The World Bank is exploring ways to boost its lending capacity and revenue without asking for fresh capital as part of a poverty-fighting strategy endorsed by member countries this month, the lender’s chief financial officer said.
Options include increasing some of the interest rates charged, loosening the limits on loans and offering new services, Bertrand Badre, who joined the bank in March, said in an interview. The measures would accompany cost cuts and have yet to be discussed with officials from the 188 member nations before their next meeting in April, he said.
“If we are serious about objectives, we can do more with what we have on the table today,” Badre, a former CFO of Paris-based Societe Generale SA, said yesterday. “If there is demand, can we supply the demand? We want to do everything possible without a capital increase.”
The review of the bank’s financial model is part of President Jim Yong Kim’s push to transform an institution he said has grown too fragmented, cautious and self-absorbed to accomplish its new goal of ending extreme poverty by 2030. After shaking up the management ranks earlier this year, Kim has pledged to reduce the lender’s annual expenses by $400 million over three years, including through job cuts.
“For too long, the World Bank itself has not followed its own advice,” Kim told finance officials in Washington on Oct. 11. “We have often postponed tough choices. That’s changing. We are taking our own medicine.”
The extra revenue can boost capital, enabling the bank to lend more, said Badre, one of two managing directors at the Washington-based bank.
“Pursuing higher loan charges from the borrowers without any commitment of new capital from the non-borrowers could prove to be a political challenge,” said Scott Morris, a former deputy assistant secretary for development finance and debt at the U.S. Treasury Department.
A change in price would affect the unit that lends to middle-income countries, which committed $15.2 billion in the fiscal year ended June 30, compared with $20.6 billion a year earlier and less than half the $32.9 billion committed in 2009. Shareholders may want to discuss charging wealthier countries more, he said.
“Much more interesting is the debate that we need to have on the price of duration,” he said. “Do we need to pay more or less the same, or something very similar whether you borrow for five years or 20 years? Probably not.”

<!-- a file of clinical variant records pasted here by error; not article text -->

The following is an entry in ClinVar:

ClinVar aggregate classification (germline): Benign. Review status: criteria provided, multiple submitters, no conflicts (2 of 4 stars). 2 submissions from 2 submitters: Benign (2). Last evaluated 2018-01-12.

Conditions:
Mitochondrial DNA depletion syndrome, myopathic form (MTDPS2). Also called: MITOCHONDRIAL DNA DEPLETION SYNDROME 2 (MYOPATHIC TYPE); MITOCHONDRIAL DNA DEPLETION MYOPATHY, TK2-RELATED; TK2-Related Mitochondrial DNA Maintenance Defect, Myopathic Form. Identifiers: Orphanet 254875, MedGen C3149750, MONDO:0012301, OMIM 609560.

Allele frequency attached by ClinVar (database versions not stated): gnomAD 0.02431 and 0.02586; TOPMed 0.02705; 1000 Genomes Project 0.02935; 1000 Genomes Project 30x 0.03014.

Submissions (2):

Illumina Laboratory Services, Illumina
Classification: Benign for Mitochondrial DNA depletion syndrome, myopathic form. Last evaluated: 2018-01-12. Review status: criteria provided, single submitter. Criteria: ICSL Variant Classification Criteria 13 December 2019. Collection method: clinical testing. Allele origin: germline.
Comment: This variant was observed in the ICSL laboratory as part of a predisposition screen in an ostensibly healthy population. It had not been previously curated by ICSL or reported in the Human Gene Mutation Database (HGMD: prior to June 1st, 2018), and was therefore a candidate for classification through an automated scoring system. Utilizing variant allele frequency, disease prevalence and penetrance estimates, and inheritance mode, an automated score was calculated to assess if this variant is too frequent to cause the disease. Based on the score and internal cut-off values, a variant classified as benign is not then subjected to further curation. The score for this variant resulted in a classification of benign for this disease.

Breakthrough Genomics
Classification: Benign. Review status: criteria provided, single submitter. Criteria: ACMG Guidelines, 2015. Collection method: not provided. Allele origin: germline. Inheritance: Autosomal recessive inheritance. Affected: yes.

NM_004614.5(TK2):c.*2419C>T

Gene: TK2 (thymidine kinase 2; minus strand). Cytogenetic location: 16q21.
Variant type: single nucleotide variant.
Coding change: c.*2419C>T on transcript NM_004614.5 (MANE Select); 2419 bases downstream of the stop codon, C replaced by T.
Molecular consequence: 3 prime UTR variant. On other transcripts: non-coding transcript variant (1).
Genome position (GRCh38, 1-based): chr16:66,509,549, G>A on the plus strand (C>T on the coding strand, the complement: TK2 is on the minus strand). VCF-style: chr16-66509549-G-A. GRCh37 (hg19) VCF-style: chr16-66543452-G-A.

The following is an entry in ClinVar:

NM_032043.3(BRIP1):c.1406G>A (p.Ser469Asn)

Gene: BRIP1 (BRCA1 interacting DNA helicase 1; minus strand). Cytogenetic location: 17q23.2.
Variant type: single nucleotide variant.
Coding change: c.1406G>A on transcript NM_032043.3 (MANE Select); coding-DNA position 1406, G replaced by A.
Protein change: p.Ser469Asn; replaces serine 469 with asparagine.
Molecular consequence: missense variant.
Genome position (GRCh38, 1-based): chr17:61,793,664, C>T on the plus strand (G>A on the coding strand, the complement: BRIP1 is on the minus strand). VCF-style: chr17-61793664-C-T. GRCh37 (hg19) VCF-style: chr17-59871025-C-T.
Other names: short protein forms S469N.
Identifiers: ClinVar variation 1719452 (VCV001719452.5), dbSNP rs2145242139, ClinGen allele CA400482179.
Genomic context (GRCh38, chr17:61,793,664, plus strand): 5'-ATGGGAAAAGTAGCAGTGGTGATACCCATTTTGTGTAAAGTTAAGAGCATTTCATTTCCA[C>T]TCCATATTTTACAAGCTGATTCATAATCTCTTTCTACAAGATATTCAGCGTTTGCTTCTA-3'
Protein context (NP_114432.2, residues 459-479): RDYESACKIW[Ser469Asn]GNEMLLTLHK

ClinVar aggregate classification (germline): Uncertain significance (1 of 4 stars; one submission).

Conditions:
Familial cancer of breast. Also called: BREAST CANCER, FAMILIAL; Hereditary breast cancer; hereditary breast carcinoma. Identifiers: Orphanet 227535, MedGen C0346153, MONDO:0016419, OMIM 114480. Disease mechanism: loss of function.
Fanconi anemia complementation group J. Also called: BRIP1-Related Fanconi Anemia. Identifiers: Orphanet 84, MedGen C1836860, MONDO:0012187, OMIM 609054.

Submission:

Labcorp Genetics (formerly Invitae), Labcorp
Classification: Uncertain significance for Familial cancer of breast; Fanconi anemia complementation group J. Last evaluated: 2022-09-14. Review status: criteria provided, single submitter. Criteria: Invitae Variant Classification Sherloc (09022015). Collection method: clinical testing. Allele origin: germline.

The board will also need to discuss what risks it would allow the bank to take with its balance sheet, Badre said. It is getting some of the money it lends by borrowing on markets at low rates thanks to its AAA rating.
A measure of the bank’s financial strength has declined in the five years since it stepped up loans to emerging countries hit by the global financial crisis. The lender seeks to keep its equity-to-loans ratio within a target range of 23 percent to 27 percent. It was under 27 percent last year, down from from nearly 38 percent in 2008.
“There is certainly scope to pursue a bit more balance-sheet leverage, which shouldn’t be particularly controversial among the bank’s shareholders or the ratings agencies,” said Morris, now a visiting policy fellow at the Center for Global Development, an aid research group in Washington.
The bank can also find sources of income by offering new services in the field of finance, or ad-hoc studies for countries that don’t need to borrow money but want expert analysis, according to Badre.
Asked about job cuts at the 15,000-employee institution, Badre said there’s room to find savings on technology, travel and real estate first.
“I have an objective in millions of dollars of savings, I have no objective of number of people,’ he said. ‘‘And then if there is an impact on people and there is likely to be an impact on people -- don’t fool ourselves -- but the impact on people, first of all, we can limit it. And second, you have many ways to handle it.”
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